Muckrakers are hell bent to try and expose the identity of a mystery man in a bathrobe caught on video during a political face off inside a private single sex athletic club in Toronto.
The man reportedly was on his way to some private sports and recreation time when he appears to have unknowingly walked into a room full of smartphones and cameras filming a female Liberal candidate candidly grilling the club's president in the foyer of the club. The candidate was reportedly upset Finance Minister Joe Oliver was planning to deliver an economic speech to club members in private. She felt matters of public concern should be done in public and wanted some answers, and the media posse went along with the pursuit.
Smartphones and cameras clicked away and shared the whole exchange on social media including images of #bathrobeguy looking dumbfounded in the background. His image has since spawned a whole new angle of intrigue among politicos on social media.
Who is he? What are his politics? Does he really care?
But my question is why do we need to know? Is he really part of the story? More importantly, what about his right to privacy? Notice I didn't hyperlink his story. You can google it yourself. There is good reason for that.
Canada's Charter of Rights and Freedoms states everyone has a reasonable expectation of privacy.Journalists are allowed to film people in public and private unless told to stop. But new technology has also changed the privacy game leaving me to question if journalists overstepped their bounds in the hunt of this latest story and checked their ethics at the door when they joined the politicians' ambush.
Perhaps a recent decision the Ontario Court of Appeals can shed some light on this.
In 2012, (Jones v. Tsige) the court ruled that an individual is liable for invasion of privacy, if "he or she intrudes, physically or otherwise, upon the seclusion or private affairs or concerns of another person."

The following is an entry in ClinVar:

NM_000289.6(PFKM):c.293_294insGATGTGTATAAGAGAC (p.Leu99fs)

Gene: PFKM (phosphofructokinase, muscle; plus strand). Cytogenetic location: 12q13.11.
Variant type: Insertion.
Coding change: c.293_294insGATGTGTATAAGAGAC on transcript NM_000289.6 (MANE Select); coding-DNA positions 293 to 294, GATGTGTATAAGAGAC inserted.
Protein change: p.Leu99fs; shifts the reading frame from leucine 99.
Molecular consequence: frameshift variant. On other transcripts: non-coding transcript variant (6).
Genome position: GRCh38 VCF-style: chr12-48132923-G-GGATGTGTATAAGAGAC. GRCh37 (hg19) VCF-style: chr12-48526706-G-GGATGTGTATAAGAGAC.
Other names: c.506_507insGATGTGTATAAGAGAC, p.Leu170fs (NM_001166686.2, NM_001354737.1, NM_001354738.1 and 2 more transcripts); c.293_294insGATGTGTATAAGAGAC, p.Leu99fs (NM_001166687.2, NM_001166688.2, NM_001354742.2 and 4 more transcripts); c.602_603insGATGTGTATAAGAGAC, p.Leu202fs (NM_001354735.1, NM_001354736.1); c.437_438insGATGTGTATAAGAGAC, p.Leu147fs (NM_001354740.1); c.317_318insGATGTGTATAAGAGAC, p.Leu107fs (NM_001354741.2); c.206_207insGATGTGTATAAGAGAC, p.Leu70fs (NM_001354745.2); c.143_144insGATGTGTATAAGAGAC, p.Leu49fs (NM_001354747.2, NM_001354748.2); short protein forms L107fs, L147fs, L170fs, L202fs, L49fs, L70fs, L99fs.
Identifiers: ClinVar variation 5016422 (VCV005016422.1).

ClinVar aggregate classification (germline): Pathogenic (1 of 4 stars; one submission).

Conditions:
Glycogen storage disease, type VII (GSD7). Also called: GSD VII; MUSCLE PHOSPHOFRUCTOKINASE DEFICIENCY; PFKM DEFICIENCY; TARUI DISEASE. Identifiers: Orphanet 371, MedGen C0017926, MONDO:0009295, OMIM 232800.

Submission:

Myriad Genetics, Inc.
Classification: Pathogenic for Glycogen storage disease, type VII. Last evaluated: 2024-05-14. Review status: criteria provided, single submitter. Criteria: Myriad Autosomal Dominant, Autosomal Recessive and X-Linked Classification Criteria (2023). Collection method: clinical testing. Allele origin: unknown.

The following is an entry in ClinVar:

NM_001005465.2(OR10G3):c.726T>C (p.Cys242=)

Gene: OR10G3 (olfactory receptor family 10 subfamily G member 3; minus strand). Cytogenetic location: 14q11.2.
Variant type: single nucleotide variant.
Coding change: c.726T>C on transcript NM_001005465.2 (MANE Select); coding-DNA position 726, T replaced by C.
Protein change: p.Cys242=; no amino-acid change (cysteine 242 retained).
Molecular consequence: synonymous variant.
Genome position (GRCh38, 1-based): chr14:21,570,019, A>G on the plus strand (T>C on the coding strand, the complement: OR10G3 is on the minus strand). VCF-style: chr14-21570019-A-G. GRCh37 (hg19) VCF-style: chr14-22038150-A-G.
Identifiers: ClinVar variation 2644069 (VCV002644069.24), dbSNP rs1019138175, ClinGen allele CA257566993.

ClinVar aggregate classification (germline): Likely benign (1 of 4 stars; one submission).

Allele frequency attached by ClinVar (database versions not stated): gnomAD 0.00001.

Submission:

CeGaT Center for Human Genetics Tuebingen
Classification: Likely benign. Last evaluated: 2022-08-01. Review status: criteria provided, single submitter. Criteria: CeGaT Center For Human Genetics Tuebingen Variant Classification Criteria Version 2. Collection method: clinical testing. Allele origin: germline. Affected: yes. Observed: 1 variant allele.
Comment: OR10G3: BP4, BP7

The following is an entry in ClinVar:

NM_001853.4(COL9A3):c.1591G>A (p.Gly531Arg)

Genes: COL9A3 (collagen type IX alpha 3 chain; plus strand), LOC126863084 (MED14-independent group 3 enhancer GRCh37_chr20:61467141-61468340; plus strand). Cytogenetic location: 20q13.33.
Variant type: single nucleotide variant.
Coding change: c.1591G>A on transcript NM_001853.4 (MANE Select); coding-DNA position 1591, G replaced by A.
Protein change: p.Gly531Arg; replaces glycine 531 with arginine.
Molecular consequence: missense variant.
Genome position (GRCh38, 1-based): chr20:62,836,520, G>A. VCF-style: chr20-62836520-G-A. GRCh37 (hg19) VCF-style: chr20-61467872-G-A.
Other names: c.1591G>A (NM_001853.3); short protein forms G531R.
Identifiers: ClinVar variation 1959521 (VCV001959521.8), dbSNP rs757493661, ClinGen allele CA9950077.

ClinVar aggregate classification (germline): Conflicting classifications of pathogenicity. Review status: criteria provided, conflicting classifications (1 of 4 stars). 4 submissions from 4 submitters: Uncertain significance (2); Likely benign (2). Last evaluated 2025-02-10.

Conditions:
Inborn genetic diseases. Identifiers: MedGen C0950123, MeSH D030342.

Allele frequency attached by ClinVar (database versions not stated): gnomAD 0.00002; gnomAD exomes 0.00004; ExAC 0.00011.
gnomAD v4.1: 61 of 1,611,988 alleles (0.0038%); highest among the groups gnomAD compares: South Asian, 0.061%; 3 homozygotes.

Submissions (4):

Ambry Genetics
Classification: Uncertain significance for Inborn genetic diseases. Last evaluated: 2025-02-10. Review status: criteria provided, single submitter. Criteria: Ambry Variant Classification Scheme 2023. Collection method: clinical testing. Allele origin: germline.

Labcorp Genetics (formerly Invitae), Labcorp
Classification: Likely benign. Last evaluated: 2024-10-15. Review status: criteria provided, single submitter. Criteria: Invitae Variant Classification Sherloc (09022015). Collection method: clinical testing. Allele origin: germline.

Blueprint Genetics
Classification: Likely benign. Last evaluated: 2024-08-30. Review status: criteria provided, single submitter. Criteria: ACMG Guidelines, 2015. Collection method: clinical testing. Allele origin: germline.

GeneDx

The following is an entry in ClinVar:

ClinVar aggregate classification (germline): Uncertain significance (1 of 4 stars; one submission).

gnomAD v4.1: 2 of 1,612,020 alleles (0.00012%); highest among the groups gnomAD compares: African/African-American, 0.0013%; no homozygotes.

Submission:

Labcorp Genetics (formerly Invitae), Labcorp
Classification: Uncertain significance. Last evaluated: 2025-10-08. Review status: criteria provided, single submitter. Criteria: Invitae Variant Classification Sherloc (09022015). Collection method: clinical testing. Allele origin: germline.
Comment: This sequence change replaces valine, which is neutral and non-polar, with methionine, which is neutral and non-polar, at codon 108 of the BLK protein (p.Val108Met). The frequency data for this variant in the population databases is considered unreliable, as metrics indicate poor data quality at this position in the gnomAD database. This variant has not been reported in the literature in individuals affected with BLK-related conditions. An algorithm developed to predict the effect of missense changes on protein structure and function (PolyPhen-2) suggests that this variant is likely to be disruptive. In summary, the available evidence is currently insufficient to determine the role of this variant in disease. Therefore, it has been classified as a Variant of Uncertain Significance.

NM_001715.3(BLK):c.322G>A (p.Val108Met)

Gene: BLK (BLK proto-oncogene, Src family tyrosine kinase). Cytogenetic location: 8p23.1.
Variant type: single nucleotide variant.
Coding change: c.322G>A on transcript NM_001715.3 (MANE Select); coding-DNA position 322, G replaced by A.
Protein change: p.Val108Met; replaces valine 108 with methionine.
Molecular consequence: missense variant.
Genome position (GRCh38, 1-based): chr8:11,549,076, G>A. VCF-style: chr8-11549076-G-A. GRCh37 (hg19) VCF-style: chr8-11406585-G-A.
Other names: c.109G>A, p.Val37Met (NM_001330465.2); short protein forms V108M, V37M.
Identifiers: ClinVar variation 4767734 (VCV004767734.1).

Basically someone could face legal issues if an individual's privacy has been violated even if the images or material are never published.
I won't pretend I know all the details of the events transpired inside the men's club, but as an observer, #bathrobeguy is not just about politics, rather privacy. Just because there is a guy in a bathrobe, does it mean he is part of the story? Did he consent to his image being shown? Did he even know he had an option to ask to be excluded, or at least could an editor have blurred his face? Or maybe #bathrobeguy was cool with the whole thing?
Whetting the appetite of news consumers makes for great stories but at what cost?
As the media landscape changes with technology, so do the rules of information gathering and decisions in newsrooms as to what serves the public interest.
The reality is that everyone now has a camera and the potential to produce knee-jerk content. If journalists are to be bound by the ethics that govern their news gathering techniques, it is equally paramount the public inform themselves of the new realities of subterfuge that may greet them at every turn even in private.
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